Potential impacts on policy should be apparent from the definition and framing of issues, the articulation of possible policy alternatives, and the choices of policy makers among various policy alternatives (Cash et al. 2003). Shulha & Cousins (1997) found that quality of methods, the credibility of researchers and organizations, political context and the involvement of decision makers in the research process positively influenced research uptake and impact. The participatory nature of our exercises may help increase their impact.
The initial interest in the exercises suggests that they are encouraging the discussion and thought about conservation issues and may be having quite rapid conceptual impact. Although it is unclear whether this interest will translate into instrumental impacts, we are hopeful that the interest indicates the potential for specific and direct impact on conservation science and policy over time.
Any priority-setting exercise is the product of the people who participate. The results can be influenced by the interests present. Furthermore, individuals may have agendas. However, a diverse and moderately large group, clear criteria, and a democratic process all help reduce the impact of any individual. In UK questions, we avoided pressures to rank the final set of issues; we believed ranking would increase the pressure to create broad questions. In Canadian questions and USA questions, however, we are conducting rankings after publication of the lists of questions. We are testing whether there are differences in priority within and among sectors (e.g. potential differences in ranking between social and natural scientists or between operational and senior level civil servants).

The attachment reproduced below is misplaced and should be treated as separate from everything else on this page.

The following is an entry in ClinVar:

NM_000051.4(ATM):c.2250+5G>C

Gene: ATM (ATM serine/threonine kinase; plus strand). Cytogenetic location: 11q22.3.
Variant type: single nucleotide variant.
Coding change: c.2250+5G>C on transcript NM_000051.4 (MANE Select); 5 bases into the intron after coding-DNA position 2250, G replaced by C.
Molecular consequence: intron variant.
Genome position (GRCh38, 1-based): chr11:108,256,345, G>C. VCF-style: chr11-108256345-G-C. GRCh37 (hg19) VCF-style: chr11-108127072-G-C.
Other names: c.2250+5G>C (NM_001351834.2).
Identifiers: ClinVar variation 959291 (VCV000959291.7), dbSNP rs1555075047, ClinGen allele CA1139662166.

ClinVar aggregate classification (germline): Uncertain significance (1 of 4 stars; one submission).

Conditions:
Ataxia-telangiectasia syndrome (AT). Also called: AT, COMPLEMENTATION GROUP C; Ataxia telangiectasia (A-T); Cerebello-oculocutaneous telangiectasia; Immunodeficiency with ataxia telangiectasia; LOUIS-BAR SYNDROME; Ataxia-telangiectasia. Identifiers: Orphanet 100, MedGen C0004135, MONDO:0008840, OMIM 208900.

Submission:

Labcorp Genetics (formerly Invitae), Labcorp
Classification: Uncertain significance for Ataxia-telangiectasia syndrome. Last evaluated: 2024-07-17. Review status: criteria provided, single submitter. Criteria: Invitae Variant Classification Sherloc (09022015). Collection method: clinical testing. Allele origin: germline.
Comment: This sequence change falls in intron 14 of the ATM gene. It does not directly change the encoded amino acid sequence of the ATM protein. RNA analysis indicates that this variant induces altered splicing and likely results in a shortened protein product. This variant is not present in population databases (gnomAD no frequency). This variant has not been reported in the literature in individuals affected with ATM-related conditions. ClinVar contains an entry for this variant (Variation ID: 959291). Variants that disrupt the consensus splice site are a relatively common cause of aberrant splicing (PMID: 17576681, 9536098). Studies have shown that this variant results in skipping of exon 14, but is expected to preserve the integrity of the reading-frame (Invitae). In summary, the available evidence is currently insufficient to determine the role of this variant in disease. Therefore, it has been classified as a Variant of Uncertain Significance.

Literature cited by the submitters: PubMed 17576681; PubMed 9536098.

Mechanisms for communication
Electronic communication seems to be effective for initial solicitation of research questions and for refining questions after the face to face workshop. The human contact facilitated by the workshop itself, however, has proven important for identifying core issues, initiating the process of refining questions, sharing perspectives, building trust and understanding and providing a sense of ownership in the questions and products.
Our experience is that the priority-setting process succeeds in engaging policy makers. The aim of many exercises has been to identify the research needs of policy makers and they are typically pleased to be invited to participate. We believe that it would be useful to apply such methods to policy areas outside conservation, such as social policy or poverty alleviation. We have typically carried out exercises linking policy and research, but similar methods could also be applied among researchers or among policy makers to identify their priorities or to identify possibly interventions to deal with problems (Jacquet et al. in press).
Our exercises have been either global or based in the United Kingdom on North America. Exercises are being carried out or planned in other parts of the world, such as the Alps, Galapagos Islands and Israel and for other subjects, such as mineralogy and the study of the science-policy interface. We thus expect that our methods can be applied widely, with appropriate modification, across different communities and for different subjects.
Thanks to British Trust for Ornithology, Defra, Kresge Foundation, Natural England, NERC, UK Foresight, and Social Science and Humanities Research Council (Canada) for funding these exercises. We thank the numerous individuals who have participated in the various exercises, many of whom provided feedback on the process. William Sutherland is funded by Arcadia. Murray Rudd was funded by the Canada Research Chairs program. Mark Burgman, an anonymous referee and an associate editor all made very useful comments.